Harmon tlc2000 runs around $2000.

Good used pellet stove runs around $1300, antique coal stove around $300.

Our Goals:
1). Cut our overall heat costs a lot, and also give more total heat than what we have now - will still keep gas forced air system to assist.

2). Make the back room in rear shed roof addition more comfortable - some of the heat should flow upstairs (where we live) from this room, as stairwell is only 8 ft from this room, which is mostly open towards this stairwell. We could open the end of this room up even more, thus feeding more heated air into bottom of stairwell.

3). Make the main floor in center of building more comfortable - this is a commercial space which we may use again for our own business or rent out. Is a natural room to have some kind of heater in. Is also directly under our living space - ceiling is our floor upstairs. Could cut some vents in floor for heat transfer, but noise transfer is an issue - though maybe not a huge issue.

4). Cost is for sure a factor this year - the DCV500 may be out of our reach.

I see at least the following options:

1). 2 stoves. A used pellet stove in center of main floor, vented vertically through the wall - plus a second stove, say an antique coal burner in back room of shed roof addition - with 3 or 4 ft only of insulated chimney needed. Cost about $2000 - 2400.

2). Bigger coal stove in back room - forget the 2nd stove in center of main floor. Cut some grates into walls to hopefully let heat move around better from the one stove. Open up end of the room to let more hot air out. Could maybe do some forced air ducting to other parts of building. Thinking Harman tlc2000 coal/wood combo - with 3 or 4 ft of insulated chimney. Cost about $2500.

3). DCV500 in center of main floor, vertical vent through wall. Won't do much for back room unless I can force vent some hot air into it. Another room lies between main floor central stove location and rear room.

Not sure that any 1 stove solution will do everything we'd like, but might achieve 2 out of 3 of our goals.

Would like to hear how you or others like the dcv500 or the Harman tlc2000. Am very open to any suggestions at all. I haven't searched a whole lot on this website yet, but am glad to have found it.

If you want to post this note somewhere on the forums where you think would get some good feedback, that'd be great. Or tell me where.

Thanks again from the frozen north..

barry c. aka bluesmobile
Stoker Coal Boiler: EFM 520 HighBoy
Hot Air Coal Stoker Stove: DVC-500 x 2
Coal Size/Type: Anthracite Rice

Re: In Alberta, Canada. What stove should I install? Bit Stoker?

PostBy: rockwood On: Sat Nov 28, 2009 2:58 am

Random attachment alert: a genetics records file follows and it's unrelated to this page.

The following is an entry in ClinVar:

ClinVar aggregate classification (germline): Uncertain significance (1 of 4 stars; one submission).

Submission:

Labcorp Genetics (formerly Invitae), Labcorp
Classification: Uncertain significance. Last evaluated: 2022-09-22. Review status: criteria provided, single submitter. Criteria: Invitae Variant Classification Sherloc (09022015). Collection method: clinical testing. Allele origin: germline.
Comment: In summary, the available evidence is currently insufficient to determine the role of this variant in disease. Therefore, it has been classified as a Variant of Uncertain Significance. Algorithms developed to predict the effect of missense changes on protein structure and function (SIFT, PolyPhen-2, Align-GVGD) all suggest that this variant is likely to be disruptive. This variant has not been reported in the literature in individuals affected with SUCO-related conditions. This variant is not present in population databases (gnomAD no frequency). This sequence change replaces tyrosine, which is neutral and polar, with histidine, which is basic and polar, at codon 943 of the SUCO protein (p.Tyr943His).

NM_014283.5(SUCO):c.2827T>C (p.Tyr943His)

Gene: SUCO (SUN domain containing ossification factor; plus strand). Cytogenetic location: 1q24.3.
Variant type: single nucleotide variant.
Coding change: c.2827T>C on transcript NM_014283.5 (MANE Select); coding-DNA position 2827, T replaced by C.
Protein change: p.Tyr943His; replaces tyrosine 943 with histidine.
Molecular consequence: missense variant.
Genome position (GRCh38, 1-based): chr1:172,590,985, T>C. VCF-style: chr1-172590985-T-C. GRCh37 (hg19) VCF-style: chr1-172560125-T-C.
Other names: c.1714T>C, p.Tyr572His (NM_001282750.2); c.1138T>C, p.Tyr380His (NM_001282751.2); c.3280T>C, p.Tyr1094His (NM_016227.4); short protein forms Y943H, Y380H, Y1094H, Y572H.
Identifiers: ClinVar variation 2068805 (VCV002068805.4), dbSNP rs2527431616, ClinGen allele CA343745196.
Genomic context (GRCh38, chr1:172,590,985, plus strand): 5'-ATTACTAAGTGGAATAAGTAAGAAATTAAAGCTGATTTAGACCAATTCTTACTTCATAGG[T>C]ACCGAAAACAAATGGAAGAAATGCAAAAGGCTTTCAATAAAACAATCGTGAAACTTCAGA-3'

Well, not sure where to start but here goes...
First: I'm not sure how much nat. gas is there but where I live pellets cost about the same as nat. gas so I wouldn't recommend wood pellets.
Second: What chimney(s) are in this structure now and what type? What chimney is the gas furnace using?
Third: If you put a stove in the "shed-roof single story addition" the chimney may not work well because it would be significantly shorter than the rest of the structure unless it was lengthened to be taller than entire building.....even then it may not draft as well as a chimney running up through the middle of the tallest part of the building. ( is a Canadian website that has lots of good info about chimneys in cold climate)
If you want to transition to coal, keep in mind there's a good chance you'll have to pay a substantial cost up front that will take maybe a few years to pay for itself from money saved by no longer using nat. gas.
The coal in 50lb bags is probably soft coal/stoker size and at $128 per ton is kind of expensive but is probably cheaper than Nat. gas. Also, stoker coal doesn't work to well in a hand fed stove (from my experience) so unless larger coal sizes are available you would need to look for a stoker stove designed for stoker size coal. In my area used stoker stoves are readily available but I don't know about Canada. What stove/furnace does the guy that uses 3-4 ton have?
What I would try to do is find out how available automatic stoker stoves designed for soft coal are in you area. I would also check to see what other (larger) sizes of coal are available that could be used in a hand fed coal stove.
I would look at adding least in the attic areas to start with. That would make a big difference.
Hope this helps.
Hot Air Coal Stoker Furnace: Stokermatic coal furnace
Hand Fed Coal Stove: Rockwood Stoveworks Circulator
Baseburners & Antiques: Malleable/Monarch Range
Coal Size/Type: Soft coal: Lump and stoker (slack coal)

Re: In Alberta, Canada. What stove should I install? Bit Stoker?

PostBy: markc On: Sat Nov 28, 2009 10:08 am

hi my name is mark cottrell I read your post and sound like you have access to bulk bit coal cheap my recomendation is to put in a bit stoker outdoor boiler in a shed I have just put one in and I have all the heat I want plus some, 400,000 BTU I have to fill the hopper about every 5-6 days and empty ash every 3 days im burning 100 lbs perday and it can be adjusted up or down to fit your demand, here is my pics of my unit with links to where it came from (manitoba,canada.) tim suderman is the man to talk to at I am currently working on a dealership with this comapany they are the mfg of this boiler, good luck if you have any questions on how it actualy burns from a very satisfied customer call me